Corneal Transplants: Full Thickness and Partial Thickness (DALK, DSAEK, DSEK, PDEK, DMEK)
All types of corneal transplants (partial thickness or full thickness) to treat scars, keratoconus, and water logging of the cornea (endothelial dystrophy).
The cornea can be affected in a number of ways which prevent passage of light and proper focus of light in the eye. Often the only treatment is a cornea transplant. The affected cornea is removed and replaced with a healthy disc. Depending on which layer of the cornea is affected, a selective transplant of that layer is performed.
These procedures are referred to as Deep Anterior Lamellar Keratoplasty (DALK), Endothelial Keratoplasty including Descemet’s Stripping Endothelial Keratoplasty (DSEK/DSAEK), Descemet’s Membrane Endothelial Keratoplasty (DMEK) and Pre-Descemet’s Endothelial Keratoplasty (PDEK). The specific surgery required will depend on the layer affected.
Occasionally, a disc of all the layers of the cornea has to be removed and replaced with a full thickness graft also called a Penetrating Keratoplasty (PKP). All these surgeries are performed to improve sight.
When the cornea is severely affected by disease and/or infection, a corneal transplant is required to remove the affected cornea. This will save the eye structure and preserve the globe till the eye settles, before a sight restoring transplant can be performed. This is called a tectonic graft.
Collagen Cross Linking (CXL)
Use of ultra violet light to arrest progression of keratoconus and corneal ectasia.
Keratoconus is a common condition that affects young individuals. It occurs when the cornea progressively bulges out and turns into a cone shape, which can affect vision. When severe, a cornea transplant is required.
Corneal Collagen Cross-Linking (CXL) can prevent progression occurring. Optimum results are achieved when keratoconus is caught early and the eye still has good vision.
Alcohol Delamination of Corneal Epithelium (ALD)
Removal of a sheet of the front lining of the cornea to treat a variety of conditions, especially recurrent corneal erosions.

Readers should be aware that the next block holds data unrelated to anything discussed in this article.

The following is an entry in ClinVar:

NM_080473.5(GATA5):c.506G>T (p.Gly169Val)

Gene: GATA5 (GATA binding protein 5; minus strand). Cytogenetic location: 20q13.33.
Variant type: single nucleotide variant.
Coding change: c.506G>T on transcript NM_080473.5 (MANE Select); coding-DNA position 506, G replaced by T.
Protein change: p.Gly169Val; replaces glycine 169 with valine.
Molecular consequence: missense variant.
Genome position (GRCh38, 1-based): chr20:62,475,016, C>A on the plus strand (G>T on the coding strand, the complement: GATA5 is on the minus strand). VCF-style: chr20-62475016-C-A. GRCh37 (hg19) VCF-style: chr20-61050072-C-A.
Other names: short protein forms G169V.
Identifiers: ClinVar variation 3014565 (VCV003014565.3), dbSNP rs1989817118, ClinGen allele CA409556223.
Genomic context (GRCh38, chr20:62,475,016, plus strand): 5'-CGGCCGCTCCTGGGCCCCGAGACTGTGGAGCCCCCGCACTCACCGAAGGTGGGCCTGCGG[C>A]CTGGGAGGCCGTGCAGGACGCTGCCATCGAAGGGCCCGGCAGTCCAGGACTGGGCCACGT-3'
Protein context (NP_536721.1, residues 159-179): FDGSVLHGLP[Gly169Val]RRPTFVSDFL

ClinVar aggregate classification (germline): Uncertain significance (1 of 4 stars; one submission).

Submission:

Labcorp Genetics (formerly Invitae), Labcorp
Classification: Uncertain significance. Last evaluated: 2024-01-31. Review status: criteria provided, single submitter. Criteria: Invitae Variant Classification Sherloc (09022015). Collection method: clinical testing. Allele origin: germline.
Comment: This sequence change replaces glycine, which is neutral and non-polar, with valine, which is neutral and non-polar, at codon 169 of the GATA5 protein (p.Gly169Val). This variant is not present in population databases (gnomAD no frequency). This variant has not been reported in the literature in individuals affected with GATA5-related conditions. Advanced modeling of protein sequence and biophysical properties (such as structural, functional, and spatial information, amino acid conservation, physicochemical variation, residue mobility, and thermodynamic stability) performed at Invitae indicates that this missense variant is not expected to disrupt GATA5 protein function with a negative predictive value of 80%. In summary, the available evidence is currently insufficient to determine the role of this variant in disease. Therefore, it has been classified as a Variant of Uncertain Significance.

Alcohol delamination is a simple technique that treats a number of conditions. It is most effective when used to treat recurrent corneal erosion syndrome.
Chelation of Calcium
Chemical dissolution of calcium deposits on the cornea.
With some diseases, calcium can build up on the surface of the cornea. This causes blurred vision and irritation. The calcium is removed by dissolving it with a soft chemical that is completely safe. The calcium can also be removed by laser Photo Therapeutic Keratectomy (PTK).
Corneal Gluing – Fibrin and Cyanoacrylate
To seal perforations or threatened perforations or reinforce area of extreme thinning with synthetic (cyanoacrylate) or biological (fibrin) adhesives.
Corneal perforation can occur from disease, infection and injury. Fibrin glue is used to stick grafts of conjunctiva and amniotic membrane making them suture-less procedures.
Superficial Keratectomy and Excision of Lesions
Removal of the superficial diseased layers of the cornea.
Lumps and bumps on the cornea can cause dry eyes, irritation and affect sight. These can be removed by shaving off a thin layer off the surface of the cornea, removing all irregularities.
Corneal Biopsy, Corneal Scrapes
Sampling of diseased tissue to establish a diagnosis.
When a diagnosis is needed or further investigation required, a sample of tissue can be removed though a biopsy. Infected material can be scraped off and sent to a laboratory for analysis.
Amniotic Membrane Transplant to Cornea
Use of amnion (lining of the baby in the womb, which has many healing qualities) to treat a variety of conditions of the cornea as a sole treatment or in combination with others.
The amniotic membrane can be used in operations such as stem cell transplants and corneal transplants.
Repair of Lacerations
Accurate stitching together of cuts and tears of the cornea.
When there is an injury to the eye, partial and full thickness cuts need to be stitched precisely so that shape and transparency of the cornea is maintained. When shape is distorted, this can cause a loss of focus and reduced vision.
Arcuate Incisions and Compression Sutures
Making controlled cuts to reduce astigmatism and improve the shape of the eyeball.
After corneal transplant, in particular Deep Anterior Lamellar Keratoplasty (DALK) and Penetrating Keratoplasty (PK), the shape of the corneal graft/transplantation loses roundness. Precise semi-circular cuts are made to correct the axis and improve the shape of the eyeball. This ensures a better fit of contact lens and less powerful glasses.